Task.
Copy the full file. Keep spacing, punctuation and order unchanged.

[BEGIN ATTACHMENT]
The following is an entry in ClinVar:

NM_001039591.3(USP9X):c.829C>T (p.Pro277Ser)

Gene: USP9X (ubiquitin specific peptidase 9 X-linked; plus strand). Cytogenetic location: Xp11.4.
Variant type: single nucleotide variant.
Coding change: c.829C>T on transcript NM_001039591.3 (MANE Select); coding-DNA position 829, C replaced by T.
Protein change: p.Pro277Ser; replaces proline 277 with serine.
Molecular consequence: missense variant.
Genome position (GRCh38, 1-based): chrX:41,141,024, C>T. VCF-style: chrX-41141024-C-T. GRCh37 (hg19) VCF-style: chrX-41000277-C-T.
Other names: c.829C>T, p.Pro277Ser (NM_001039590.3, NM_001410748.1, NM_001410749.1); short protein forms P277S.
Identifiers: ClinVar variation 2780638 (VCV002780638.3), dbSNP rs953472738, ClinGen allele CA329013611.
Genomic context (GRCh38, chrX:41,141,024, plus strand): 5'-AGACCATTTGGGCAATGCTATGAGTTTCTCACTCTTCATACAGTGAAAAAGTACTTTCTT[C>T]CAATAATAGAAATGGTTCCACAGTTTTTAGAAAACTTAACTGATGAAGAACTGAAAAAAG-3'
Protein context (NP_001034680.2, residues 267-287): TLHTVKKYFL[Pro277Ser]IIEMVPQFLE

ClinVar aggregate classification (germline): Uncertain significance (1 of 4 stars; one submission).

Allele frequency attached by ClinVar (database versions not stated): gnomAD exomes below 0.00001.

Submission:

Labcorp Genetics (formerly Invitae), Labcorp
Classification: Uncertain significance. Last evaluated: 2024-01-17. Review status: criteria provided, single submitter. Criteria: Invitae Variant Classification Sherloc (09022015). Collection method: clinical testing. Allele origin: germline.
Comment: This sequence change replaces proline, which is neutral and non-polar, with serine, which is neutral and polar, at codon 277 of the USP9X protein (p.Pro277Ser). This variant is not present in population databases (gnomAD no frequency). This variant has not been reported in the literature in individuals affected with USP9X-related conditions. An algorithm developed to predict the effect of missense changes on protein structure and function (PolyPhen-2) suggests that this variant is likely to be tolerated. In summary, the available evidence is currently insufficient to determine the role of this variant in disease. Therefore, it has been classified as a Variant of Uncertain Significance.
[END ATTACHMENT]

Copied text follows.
The following is an entry in ClinVar:

NM_001039591.3(USP9X):c.829C>T (p.Pro277Ser)

Gene: USP9X (ubiquitin specific peptidase 9 X-linked; plus strand). Cytogenetic location: Xp11.4.
Variant type: single nucleotide variant.
Coding change: c.829C>T on transcript NM_001039591.3 (MANE Select); coding-DNA position 829, C replaced by T.
Protein change: p.Pro277Ser; replaces proline 277 with serine.
Molecular consequence: missense variant.
Genome position (GRCh38, 1-based): chrX:41,141,024, C>T. VCF-style: chrX-41141024-C-T. GRCh37 (hg19) VCF-style: chrX-41000277-C-T.
Other names: c.829C>T, p.Pro277Ser (NM_001039590.3, NM_001410748.1, NM_001410749.1); short protein forms P277S.
Identifiers: ClinVar variation 2780638 (VCV002780638.3), dbSNP rs953472738, ClinGen allele CA329013611.
Genomic context (GRCh38, chrX:41,141,024, plus strand): 5'-AGACCATTTGGGCAATGCTATGAGTTTCTCACTCTTCATACAGTGAAAAAGTACTTTCTT[C>T]CAATAATAGAAATGGTTCCACAGTTTTTAGAAAACTTAACTGATGAAGAACTGAAAAAAG-3'
Protein context (NP_001034680.2, residues 267-287): TLHTVKKYFL[Pro277Ser]IIEMVPQFLE

ClinVar aggregate classification (germline): Uncertain significance (1 of 4 stars; one submission).

Allele frequency attached by ClinVar (database versions not stated): gnomAD exomes below 0.00001.

Submission:

Labcorp Genetics (formerly Invitae), Labcorp
Classification: Uncertain significance. Last evaluated: 2024-01-17. Review status: criteria provided, single submitter. Criteria: Invitae Variant Classification Sherloc (09022015). Collection method: clinical testing. Allele origin: germline.
Comment: This sequence change replaces proline, which is neutral and non-polar, with serine, which is neutral and polar, at codon 277 of the USP9X protein (p.Pro277Ser). This variant is not present in population databases (gnomAD no frequency). This variant has not been reported in the literature in individuals affected with USP9X-related conditions. An algorithm developed to predict the effect of missense changes on protein structure and function (PolyPhen-2) suggests that this variant is likely to be tolerated. In summary, the available evidence is currently insufficient to determine the role of this variant in disease. Therefore, it has been classified as a Variant of Uncertain Significance.